When I was a cool teenage babysitter, this was always a fun craft. I would fold pieces for the kids, and we would make all sorts of stories and plays. As my chargers got older, I taught them how to fold the simple pieces…. until they learned to fold cranes and laugh when I would be at a loss as they tried to teach me.
My nemesis, folks, paper cranes.
Some easy one origami.
1. The dog. (a favorite among babysitting charges and Cub Scouts)
2. The cat. (Another favorite)
3. The whale.
4. The fox.
5. The elephant.
Here’s a site for them: https://www.origamiway.com/easy-origami.shtml
7. The house. I would fold this for a set piece, but I don’t remember if it was easy or not.
8. The prince.
9. The princess.
My original origami book that I had as a teenager is in deep storage. I cannot find a site for the prince and princess. For many days, I looked. I kept folding the paper in different ways until I figured it all out again.
So coming soon. Pictures and directions.
If you don’t have fancy paper, cut a square out of regular paper. I don’t recommend construction paper.
More to come. Good luck. Stay safe. Stay sane.
I have so many random crafts and science projects. Seriously, so many. So it shouldn’t surprise anyone that I have ones for soap.
We use soap in Girl Scouts and Cub Scouts. And now that I’m writing this, I can think of a couple more that will have to wait until I find the directions. Hopefully they aren’t in deep storage….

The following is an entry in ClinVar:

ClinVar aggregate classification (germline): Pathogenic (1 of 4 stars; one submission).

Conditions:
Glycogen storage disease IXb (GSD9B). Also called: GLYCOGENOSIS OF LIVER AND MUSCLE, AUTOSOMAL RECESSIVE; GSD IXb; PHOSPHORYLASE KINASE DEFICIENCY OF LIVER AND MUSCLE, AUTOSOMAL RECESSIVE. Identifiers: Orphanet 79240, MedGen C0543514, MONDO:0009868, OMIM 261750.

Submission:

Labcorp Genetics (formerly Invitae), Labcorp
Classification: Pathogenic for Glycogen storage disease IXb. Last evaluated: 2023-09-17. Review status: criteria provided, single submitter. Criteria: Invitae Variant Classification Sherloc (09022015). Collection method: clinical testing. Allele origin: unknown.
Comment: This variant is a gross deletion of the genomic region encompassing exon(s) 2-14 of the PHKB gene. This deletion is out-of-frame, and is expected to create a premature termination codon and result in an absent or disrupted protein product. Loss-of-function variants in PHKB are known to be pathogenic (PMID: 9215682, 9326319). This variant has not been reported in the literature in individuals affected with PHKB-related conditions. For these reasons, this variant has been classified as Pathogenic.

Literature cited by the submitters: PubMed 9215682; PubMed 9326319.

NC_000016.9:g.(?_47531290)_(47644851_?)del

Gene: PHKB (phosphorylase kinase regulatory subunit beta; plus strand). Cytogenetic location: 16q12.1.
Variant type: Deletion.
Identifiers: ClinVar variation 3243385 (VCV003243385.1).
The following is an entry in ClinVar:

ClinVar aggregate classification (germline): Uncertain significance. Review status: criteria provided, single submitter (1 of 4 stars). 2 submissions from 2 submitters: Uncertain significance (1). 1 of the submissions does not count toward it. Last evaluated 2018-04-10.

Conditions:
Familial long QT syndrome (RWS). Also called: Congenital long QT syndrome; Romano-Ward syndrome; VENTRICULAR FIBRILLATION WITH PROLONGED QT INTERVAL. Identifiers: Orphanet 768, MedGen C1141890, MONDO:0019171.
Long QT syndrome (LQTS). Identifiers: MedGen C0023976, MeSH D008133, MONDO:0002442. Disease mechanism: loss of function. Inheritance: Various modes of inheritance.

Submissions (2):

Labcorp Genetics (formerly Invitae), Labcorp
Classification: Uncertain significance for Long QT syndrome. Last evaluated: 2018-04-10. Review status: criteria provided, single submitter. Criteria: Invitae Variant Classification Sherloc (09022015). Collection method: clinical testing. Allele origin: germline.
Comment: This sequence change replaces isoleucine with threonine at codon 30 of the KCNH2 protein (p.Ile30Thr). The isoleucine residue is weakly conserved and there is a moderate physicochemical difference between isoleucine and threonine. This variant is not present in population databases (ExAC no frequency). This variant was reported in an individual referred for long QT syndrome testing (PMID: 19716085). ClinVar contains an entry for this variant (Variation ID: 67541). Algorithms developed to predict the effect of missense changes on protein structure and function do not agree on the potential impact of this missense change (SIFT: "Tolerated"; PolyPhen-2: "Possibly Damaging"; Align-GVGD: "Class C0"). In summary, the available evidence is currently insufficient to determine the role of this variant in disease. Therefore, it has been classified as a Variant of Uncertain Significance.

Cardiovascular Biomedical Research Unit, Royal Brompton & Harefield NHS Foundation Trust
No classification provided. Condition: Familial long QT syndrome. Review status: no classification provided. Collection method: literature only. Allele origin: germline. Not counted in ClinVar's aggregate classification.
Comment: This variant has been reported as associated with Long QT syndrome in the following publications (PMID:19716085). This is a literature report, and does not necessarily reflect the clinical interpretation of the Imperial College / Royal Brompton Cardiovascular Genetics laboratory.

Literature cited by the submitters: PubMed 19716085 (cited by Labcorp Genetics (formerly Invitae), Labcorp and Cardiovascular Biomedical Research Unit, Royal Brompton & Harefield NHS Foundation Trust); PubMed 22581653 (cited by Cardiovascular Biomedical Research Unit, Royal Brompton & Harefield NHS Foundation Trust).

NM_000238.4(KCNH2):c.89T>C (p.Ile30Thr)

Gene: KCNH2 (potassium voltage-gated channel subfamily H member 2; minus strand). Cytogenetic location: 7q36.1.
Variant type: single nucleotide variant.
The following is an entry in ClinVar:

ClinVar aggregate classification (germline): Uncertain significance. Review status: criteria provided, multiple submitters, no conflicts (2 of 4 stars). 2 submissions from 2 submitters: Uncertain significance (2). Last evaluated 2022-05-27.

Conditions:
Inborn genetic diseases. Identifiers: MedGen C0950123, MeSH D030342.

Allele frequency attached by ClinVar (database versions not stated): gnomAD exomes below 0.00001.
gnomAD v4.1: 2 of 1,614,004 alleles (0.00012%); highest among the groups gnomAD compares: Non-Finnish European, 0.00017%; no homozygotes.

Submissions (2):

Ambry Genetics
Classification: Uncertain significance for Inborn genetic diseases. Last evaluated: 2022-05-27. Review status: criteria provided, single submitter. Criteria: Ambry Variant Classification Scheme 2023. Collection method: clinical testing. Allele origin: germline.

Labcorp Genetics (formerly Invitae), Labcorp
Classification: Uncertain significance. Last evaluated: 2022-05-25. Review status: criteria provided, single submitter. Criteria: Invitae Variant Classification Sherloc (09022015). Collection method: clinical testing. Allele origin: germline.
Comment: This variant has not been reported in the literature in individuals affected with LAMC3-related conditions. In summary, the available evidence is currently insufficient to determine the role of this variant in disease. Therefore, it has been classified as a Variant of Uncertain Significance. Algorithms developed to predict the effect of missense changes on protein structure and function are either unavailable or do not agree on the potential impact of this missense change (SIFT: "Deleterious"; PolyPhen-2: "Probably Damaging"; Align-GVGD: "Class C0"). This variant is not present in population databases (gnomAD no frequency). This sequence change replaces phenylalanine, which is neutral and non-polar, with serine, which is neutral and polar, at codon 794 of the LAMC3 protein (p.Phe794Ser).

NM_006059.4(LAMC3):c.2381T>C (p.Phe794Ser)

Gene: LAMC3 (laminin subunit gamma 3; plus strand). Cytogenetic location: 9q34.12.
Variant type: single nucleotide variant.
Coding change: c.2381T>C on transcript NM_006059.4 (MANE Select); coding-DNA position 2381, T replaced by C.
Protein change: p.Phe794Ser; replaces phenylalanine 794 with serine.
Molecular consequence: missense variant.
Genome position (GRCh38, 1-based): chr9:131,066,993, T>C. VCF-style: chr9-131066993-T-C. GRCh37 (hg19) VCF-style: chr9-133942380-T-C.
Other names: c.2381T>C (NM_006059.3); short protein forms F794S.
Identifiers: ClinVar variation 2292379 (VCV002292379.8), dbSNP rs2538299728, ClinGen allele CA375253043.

While I know many states are letting people out into the world, I know many more are not. It’s frustrating and chaotic. But I still have plenty of crafts to share because before you know it, the kids will be out for summer.
1. Water and Oil and Soap. This is a fun little experiment to show kids what water does to oils. My Girl Scouts loved this. Take a zip lock back fill a 1/3 with water. Add enough oil (canola or whatever) to make a layer. Show the kids how the water and oil don’t get along. Then add dish soap. Dawn works the best. Make sure the bag is sealed. Like really make sure. Then shake it up. The water, oil, and soap combine because the soap binds with the oil. It’s more complicated than that, but yeah.